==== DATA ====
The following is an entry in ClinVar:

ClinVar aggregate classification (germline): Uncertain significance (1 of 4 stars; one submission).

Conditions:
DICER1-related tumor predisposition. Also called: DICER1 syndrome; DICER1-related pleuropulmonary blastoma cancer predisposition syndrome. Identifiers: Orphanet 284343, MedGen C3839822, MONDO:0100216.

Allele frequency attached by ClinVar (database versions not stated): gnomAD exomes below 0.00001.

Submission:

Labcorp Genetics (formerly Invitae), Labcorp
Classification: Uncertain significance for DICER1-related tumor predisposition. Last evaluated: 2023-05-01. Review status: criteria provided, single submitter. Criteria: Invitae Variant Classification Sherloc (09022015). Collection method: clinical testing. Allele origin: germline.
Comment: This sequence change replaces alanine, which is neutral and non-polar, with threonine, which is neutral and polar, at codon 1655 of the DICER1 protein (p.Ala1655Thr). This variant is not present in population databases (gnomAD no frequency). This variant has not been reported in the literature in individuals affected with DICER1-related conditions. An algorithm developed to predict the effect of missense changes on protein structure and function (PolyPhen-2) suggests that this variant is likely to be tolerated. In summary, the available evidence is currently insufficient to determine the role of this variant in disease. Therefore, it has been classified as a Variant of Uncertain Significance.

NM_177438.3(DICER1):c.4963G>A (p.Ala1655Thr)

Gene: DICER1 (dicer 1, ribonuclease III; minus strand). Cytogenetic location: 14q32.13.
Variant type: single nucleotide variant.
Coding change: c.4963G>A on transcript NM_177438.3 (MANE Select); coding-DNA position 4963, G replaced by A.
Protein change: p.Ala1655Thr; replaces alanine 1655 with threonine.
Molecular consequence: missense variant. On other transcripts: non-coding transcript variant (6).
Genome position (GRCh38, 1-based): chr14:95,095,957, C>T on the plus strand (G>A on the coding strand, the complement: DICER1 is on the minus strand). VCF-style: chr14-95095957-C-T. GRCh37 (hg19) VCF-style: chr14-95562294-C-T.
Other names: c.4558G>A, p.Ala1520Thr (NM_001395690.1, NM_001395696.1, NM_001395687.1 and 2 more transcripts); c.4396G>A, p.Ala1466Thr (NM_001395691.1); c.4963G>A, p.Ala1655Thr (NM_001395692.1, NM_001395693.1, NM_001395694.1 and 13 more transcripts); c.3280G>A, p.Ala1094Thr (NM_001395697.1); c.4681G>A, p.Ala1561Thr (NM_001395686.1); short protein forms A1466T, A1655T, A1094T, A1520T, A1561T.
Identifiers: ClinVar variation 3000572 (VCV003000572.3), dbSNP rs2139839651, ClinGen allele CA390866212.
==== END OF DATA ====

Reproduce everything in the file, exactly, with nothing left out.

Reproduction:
The following is an entry in ClinVar:

ClinVar aggregate classification (germline): Uncertain significance (1 of 4 stars; one submission).

Conditions:
DICER1-related tumor predisposition. Also called: DICER1 syndrome; DICER1-related pleuropulmonary blastoma cancer predisposition syndrome. Identifiers: Orphanet 284343, MedGen C3839822, MONDO:0100216.

Allele frequency attached by ClinVar (database versions not stated): gnomAD exomes below 0.00001.

Submission:

Labcorp Genetics (formerly Invitae), Labcorp
Classification: Uncertain significance for DICER1-related tumor predisposition. Last evaluated: 2023-05-01. Review status: criteria provided, single submitter. Criteria: Invitae Variant Classification Sherloc (09022015). Collection method: clinical testing. Allele origin: germline.
Comment: This sequence change replaces alanine, which is neutral and non-polar, with threonine, which is neutral and polar, at codon 1655 of the DICER1 protein (p.Ala1655Thr). This variant is not present in population databases (gnomAD no frequency). This variant has not been reported in the literature in individuals affected with DICER1-related conditions. An algorithm developed to predict the effect of missense changes on protein structure and function (PolyPhen-2) suggests that this variant is likely to be tolerated. In summary, the available evidence is currently insufficient to determine the role of this variant in disease. Therefore, it has been classified as a Variant of Uncertain Significance.

NM_177438.3(DICER1):c.4963G>A (p.Ala1655Thr)

Gene: DICER1 (dicer 1, ribonuclease III; minus strand). Cytogenetic location: 14q32.13.
Variant type: single nucleotide variant.
Coding change: c.4963G>A on transcript NM_177438.3 (MANE Select); coding-DNA position 4963, G replaced by A.
Protein change: p.Ala1655Thr; replaces alanine 1655 with threonine.
Molecular consequence: missense variant. On other transcripts: non-coding transcript variant (6).
Genome position (GRCh38, 1-based): chr14:95,095,957, C>T on the plus strand (G>A on the coding strand, the complement: DICER1 is on the minus strand). VCF-style: chr14-95095957-C-T. GRCh37 (hg19) VCF-style: chr14-95562294-C-T.
Other names: c.4558G>A, p.Ala1520Thr (NM_001395690.1, NM_001395696.1, NM_001395687.1 and 2 more transcripts); c.4396G>A, p.Ala1466Thr (NM_001395691.1); c.4963G>A, p.Ala1655Thr (NM_001395692.1, NM_001395693.1, NM_001395694.1 and 13 more transcripts); c.3280G>A, p.Ala1094Thr (NM_001395697.1); c.4681G>A, p.Ala1561Thr (NM_001395686.1); short protein forms A1466T, A1655T, A1094T, A1520T, A1561T.
Identifiers: ClinVar variation 3000572 (VCV003000572.3), dbSNP rs2139839651, ClinGen allele CA390866212.